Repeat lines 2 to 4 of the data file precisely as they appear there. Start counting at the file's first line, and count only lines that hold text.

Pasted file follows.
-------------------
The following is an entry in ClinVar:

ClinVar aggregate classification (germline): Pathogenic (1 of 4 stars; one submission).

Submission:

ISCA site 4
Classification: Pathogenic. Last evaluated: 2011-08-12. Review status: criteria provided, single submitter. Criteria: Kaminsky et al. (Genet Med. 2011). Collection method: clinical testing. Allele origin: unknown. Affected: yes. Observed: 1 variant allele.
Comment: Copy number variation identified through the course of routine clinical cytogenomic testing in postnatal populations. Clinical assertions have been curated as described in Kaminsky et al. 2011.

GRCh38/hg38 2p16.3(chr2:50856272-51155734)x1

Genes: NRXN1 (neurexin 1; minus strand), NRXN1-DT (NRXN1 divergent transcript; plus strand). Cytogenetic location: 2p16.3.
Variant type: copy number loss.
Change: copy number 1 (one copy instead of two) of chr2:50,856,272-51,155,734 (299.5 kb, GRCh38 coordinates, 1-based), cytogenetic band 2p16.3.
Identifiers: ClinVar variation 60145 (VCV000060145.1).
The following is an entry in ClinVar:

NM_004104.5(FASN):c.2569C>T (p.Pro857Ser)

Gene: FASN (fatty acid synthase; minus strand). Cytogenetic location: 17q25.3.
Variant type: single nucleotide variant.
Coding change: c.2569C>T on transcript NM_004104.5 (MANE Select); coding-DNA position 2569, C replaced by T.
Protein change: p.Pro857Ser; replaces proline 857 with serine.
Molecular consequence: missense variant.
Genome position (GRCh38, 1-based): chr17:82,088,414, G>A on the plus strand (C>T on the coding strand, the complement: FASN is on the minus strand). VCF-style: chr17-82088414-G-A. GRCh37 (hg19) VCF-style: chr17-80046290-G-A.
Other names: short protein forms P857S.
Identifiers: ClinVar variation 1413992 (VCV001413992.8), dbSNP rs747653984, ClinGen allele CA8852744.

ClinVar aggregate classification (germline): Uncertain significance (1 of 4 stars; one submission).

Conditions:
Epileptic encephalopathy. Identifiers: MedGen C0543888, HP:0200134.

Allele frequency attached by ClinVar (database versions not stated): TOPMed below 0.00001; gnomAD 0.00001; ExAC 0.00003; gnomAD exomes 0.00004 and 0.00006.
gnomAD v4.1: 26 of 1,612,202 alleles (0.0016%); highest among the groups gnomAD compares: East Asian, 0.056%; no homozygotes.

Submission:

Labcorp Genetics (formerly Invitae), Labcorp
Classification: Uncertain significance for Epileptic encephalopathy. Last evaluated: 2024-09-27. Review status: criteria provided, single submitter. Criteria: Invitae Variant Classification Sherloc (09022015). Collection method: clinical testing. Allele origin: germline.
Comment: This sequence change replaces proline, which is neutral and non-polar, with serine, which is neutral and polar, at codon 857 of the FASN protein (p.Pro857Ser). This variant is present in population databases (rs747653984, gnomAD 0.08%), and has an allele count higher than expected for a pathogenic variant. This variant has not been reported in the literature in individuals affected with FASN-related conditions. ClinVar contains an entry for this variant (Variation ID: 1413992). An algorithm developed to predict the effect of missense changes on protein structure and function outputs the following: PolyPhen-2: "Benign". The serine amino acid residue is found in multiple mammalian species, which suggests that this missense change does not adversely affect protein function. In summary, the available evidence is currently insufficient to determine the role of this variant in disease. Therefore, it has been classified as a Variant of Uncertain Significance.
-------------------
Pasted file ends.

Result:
ClinVar aggregate classification (germline): Pathogenic (1 of 4 stars; one submission).

Submission:

ISCA site 4